Beginning in May 2016 with the Federal Court’s decision in Enfish, carrying over into the July decision in BASCOM, and then into the Court’s Fall decision in McRO (sometimes referred to as “the Blue Planet case”), the patent stakeholder community finally started receiving some much-needed guidance with respect to patent eligibility of computer-implemented inventions.
While decisions where claims have been ruled patent eligible have been helpful, decisions finding claims patent ineligible have been at least as informative, at least from a patent drafting standpoint. Indeed, as important as the aforementioned pro-patent-eligible decisions are two decisions where the Federal Circuit found the claims to be patent ineligible. In TLI Communications and then more recently in FairWarning IP, LLC v. Iatric Systems, Inc., the Federal Circuit distinguished the claims at hand from those that have been held patent eligible, which help identifies brighter lines and nuances of software practice.
The United States Patent and Trademark Office issued a new memorandum to patent examiners on recent software patent eligibility decisions from the Federal Circuit. The memo sent to the patent examining corps from Robert Bahr, Deputy Commissioner for Patent Examination Policy, provides examiners with a discussion of McRo, Inc. v. Bandai Namco Games America and BASCOM Global Internet Services v. AT&T Mobility. What follows is my summary of these two important cases.
BASCOM v. AT&T (Decided June 27, 2016)
The claims generally recited a system for filtering Internet content. The claimed filtering system is located on a remote ISP server that associates each network account with (1) one or more filtering schemes and (2) at least one set of filtering elements from a plurality of sets of filtering elements, thereby allowing individual network accounts to customize the filtering of Internet traffic associated with the account. The patent explains that the advantages of the invention are found in the combination of the then-known filtering tools in a manner that avoids their known drawbacks. The claimed filtering system avoids being “modified or thwarted by a computer literate end-user,” and avoids being installed on and dependent on “individual end-user hardware and operating systems” or “tied to a single local area network or a local server platform” by installing the filter at the ISP server. Thus, the claimed invention is able to provide individually customizable filtering at the remote ISP server by taking advantage of the technical capability of certain communication networks.
“There should be no serious question that computer-implemented inventions such as software constitute patent-eligible subject matter under § 101,” Paul Clement wrote in a brief filed on behalf of IBM to the Supreme Court in 2014. Ultimately, the IBM brief would argue that the abstract idea doctrine is unworkable, which it is. Sadly, nearly 30 months after the Supreme Court’s landmark decision in Alice v. CLS Bank we are not a lot closer to having a working understanding about when and under what circumstances software is patent eligible.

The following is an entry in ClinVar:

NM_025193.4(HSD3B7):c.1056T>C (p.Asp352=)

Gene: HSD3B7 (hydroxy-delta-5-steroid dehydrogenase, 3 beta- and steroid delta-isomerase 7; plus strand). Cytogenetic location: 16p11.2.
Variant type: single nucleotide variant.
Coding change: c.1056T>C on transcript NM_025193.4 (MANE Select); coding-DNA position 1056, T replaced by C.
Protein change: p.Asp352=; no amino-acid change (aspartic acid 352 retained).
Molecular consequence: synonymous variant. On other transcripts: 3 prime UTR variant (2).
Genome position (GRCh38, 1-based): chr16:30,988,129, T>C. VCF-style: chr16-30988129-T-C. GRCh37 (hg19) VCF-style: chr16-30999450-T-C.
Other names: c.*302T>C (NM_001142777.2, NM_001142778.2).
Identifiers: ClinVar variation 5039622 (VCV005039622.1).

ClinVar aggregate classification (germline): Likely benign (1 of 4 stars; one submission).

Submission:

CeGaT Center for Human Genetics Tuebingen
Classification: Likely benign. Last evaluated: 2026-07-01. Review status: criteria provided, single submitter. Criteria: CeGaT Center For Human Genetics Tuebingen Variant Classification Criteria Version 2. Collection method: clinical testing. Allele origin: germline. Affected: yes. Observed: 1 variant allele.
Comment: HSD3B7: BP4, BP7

Yes, the Federal Circuit has started to issue rulings that give hope, but they also then issue non-precedential rulings that seem to just string together buzzwords too. They also continue to allow the invalidation of patent claims without a claim construction, which is antithetical to pretty much the whole of patent law. See No claim construction, CAFC rules claims ineligible.
The United States Patent and Trademark Office recently issued a new memorandum to patent examiners on recent software patent eligibility decisions from the Federal Circuit. The memo sent to patent examiners provides discussion of McRo, Inc. v. Bandai Namco Games America and BASCOM Global Internet Services v. AT&T Mobility.
The PTO acknowledges in the memo that the Federal Circuit even more recently issued another precedential decision in Amdocs (Israel) Ltd. v. Openet Telecom, which will be discussed in forthcoming subject matter eligibility guidance. For more on that case, please see Software eligible because it recites technical solution to technical problem.
“I have not yet run into an Art Unit that does not have someone designated as an Alice expert,” explained JiNan Glasgow of Neopatents. “They won’t always tell you who it is, but they all say they have an Alice expert.”
While discussing the importance of doing interviews in every single case, Glasgow explained that although it is not something that has been generally publicly disclosed by the Patent Office, “in every art unit examiners confirm that there is an examiner within the Art Unit who is the Alice expert and that examiners have said that even if they are ready to allow a case, nothing can be allowed without the approval of that Alice expert.” This applies to TC 3600 and beyond, according to Glasgow.
If what examiner after examiner has told Glasgow is correct, this means there is essentially a return to the so-called “second pair of eyes” review at the Patent Office.